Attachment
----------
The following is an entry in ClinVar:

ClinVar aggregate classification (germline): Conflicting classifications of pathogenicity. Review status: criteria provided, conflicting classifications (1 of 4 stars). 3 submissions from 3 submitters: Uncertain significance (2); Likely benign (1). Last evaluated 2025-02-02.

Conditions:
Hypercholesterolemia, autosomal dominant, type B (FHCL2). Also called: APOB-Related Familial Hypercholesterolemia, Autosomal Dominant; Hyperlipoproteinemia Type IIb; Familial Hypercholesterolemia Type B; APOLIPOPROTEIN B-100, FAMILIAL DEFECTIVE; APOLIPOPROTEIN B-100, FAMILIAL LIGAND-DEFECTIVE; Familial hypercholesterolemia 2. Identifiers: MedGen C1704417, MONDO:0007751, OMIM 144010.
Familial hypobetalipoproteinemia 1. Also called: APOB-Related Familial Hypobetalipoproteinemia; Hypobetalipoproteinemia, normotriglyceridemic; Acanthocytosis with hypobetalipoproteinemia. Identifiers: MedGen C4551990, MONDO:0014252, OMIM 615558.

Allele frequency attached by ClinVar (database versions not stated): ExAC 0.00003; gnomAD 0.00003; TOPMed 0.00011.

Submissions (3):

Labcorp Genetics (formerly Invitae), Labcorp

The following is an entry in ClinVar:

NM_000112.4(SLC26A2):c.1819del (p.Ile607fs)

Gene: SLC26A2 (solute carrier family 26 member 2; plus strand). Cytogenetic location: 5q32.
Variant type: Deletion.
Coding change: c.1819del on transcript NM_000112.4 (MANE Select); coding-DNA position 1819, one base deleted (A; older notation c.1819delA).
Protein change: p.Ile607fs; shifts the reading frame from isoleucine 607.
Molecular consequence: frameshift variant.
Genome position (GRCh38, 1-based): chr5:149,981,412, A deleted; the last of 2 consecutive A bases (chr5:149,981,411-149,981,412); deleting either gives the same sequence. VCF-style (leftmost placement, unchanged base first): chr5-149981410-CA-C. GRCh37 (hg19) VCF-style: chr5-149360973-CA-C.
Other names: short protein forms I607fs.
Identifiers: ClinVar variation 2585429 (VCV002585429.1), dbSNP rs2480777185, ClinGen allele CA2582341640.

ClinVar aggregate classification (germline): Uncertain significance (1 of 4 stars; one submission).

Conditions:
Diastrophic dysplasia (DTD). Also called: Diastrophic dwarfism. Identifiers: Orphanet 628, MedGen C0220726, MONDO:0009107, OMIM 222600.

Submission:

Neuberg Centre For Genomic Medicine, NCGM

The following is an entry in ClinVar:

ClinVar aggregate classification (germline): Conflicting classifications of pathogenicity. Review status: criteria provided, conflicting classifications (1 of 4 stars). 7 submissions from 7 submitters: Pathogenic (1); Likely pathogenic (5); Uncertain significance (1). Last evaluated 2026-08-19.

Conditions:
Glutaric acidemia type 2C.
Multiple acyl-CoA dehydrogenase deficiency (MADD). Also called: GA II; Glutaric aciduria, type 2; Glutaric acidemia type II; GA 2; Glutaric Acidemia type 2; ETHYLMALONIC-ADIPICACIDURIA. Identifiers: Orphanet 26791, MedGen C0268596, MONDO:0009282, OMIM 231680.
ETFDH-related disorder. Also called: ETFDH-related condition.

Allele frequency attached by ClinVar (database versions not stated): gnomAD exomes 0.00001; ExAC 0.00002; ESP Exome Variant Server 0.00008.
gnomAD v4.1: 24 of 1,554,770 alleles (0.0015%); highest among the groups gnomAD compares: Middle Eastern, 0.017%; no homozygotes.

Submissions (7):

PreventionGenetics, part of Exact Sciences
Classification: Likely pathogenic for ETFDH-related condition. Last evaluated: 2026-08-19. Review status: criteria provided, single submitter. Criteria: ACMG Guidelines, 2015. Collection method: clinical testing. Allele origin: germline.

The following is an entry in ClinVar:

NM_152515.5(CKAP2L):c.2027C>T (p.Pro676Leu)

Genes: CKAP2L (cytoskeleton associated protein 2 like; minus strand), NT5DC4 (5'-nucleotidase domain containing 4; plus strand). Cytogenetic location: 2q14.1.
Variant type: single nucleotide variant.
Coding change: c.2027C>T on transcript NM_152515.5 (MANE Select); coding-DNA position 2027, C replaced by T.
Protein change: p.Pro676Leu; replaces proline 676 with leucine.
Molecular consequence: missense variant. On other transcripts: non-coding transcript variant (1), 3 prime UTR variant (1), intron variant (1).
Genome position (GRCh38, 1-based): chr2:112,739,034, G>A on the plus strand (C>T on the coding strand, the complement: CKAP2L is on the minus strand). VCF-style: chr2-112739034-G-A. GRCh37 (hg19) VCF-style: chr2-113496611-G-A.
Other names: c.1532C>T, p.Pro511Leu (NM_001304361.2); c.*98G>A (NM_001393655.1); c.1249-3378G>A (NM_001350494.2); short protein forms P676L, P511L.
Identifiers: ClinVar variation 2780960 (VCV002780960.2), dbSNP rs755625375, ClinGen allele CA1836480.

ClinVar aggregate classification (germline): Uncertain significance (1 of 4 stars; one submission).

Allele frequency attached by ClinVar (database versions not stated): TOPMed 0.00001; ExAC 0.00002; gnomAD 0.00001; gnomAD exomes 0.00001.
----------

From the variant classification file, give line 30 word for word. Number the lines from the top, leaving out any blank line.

Allele frequency attached by ClinVar (database versions not stated): gnomAD exomes 0.00001; ExAC 0.00002; ESP Exome Variant Server 0.00008.